Plea bargaining is the process by which a criminal defendant can negotiate to plead guilty to a lesser crime than originally charged and thus face a lighter sentence. A crown prosecutor, as an official representative of the attorney general, has the authority to negotiate a plea bargain. Your lawyer may advise this course of action if he or she feels that your defence case is not failsafe, or it may be proposed by the prosecution if they feel their case is in some way weak. Often, both parties agree to a plea bargaining process in order to save time and money. Certainly, such a process can lead to a significant potential reduction of your sentence.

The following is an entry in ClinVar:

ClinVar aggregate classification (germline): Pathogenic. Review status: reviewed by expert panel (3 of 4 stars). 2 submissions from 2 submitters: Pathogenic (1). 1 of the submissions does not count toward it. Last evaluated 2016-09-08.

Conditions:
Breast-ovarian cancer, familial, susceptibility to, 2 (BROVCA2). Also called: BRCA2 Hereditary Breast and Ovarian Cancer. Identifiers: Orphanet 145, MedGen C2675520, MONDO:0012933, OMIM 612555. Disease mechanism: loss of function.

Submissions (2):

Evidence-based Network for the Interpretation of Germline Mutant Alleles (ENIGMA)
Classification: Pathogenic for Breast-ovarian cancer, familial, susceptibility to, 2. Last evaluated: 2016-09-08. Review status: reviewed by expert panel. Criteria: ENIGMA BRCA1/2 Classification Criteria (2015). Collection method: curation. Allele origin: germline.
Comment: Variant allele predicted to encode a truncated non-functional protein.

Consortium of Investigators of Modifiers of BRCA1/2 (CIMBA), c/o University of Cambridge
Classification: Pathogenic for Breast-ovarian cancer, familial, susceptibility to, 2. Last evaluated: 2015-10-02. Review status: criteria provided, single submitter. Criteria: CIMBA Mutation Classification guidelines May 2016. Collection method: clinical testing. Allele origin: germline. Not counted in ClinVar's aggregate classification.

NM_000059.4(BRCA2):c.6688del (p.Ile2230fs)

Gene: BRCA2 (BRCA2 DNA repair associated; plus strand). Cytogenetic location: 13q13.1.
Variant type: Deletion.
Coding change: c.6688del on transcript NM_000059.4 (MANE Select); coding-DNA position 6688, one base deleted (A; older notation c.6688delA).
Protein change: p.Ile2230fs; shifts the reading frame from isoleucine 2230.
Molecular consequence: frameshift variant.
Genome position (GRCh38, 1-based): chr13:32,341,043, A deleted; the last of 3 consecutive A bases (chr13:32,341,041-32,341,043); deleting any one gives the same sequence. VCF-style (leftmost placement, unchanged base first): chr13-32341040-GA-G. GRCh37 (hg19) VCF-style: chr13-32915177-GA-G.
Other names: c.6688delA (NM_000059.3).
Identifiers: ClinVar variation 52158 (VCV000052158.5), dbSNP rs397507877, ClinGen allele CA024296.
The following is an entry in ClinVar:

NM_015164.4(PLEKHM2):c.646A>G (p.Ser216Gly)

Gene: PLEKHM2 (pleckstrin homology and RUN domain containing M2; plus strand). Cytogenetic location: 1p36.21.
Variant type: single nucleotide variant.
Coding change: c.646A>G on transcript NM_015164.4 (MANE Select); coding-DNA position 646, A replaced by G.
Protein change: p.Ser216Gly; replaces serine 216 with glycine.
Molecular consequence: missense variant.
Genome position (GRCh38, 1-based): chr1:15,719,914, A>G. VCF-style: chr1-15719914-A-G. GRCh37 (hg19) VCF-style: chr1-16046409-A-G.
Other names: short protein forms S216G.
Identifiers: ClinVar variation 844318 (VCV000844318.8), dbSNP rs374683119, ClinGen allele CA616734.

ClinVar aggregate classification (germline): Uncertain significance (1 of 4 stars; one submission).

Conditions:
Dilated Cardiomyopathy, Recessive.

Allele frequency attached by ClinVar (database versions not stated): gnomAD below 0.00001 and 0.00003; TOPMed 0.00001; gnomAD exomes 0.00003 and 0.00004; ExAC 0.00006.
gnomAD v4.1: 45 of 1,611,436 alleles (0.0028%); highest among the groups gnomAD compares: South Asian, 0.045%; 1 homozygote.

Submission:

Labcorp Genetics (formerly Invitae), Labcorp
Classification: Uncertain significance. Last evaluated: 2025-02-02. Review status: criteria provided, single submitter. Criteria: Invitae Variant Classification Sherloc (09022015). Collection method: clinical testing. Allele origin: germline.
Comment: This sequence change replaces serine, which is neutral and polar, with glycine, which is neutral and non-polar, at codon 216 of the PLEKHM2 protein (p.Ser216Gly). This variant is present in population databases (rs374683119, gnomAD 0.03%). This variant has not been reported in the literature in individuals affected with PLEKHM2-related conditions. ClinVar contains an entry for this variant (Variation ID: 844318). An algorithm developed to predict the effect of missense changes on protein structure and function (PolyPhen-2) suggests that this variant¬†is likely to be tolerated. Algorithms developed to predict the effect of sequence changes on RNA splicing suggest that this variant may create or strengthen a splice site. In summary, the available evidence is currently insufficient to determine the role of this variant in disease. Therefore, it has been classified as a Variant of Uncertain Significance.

There are three principal categories of plea bargaining in Canada. Firstly, the defence and prosecution agree to the defendant pleading guilty to a lesser charge, or a possible stay of other secondary charges. An agreement not to charge friends or family of the defendant could also be included. Secondly, you and your lawyer might proceed with sentence bargaining, wherein the prosecution promises certain conditions such as pushing for a lighter sentence, proceeding before a particular judge, not recommending certain kinds of imprisonment, and a variety of other promises relating to your sentence. Finally, fact bargaining consists of the prosecution agreeing to not volunteer certain information or to mention certain aspects of the accused offence that might aggravate your case before the judge. Your lawyer can help you navigate this complex issue which in Canada can be confusing and unclear.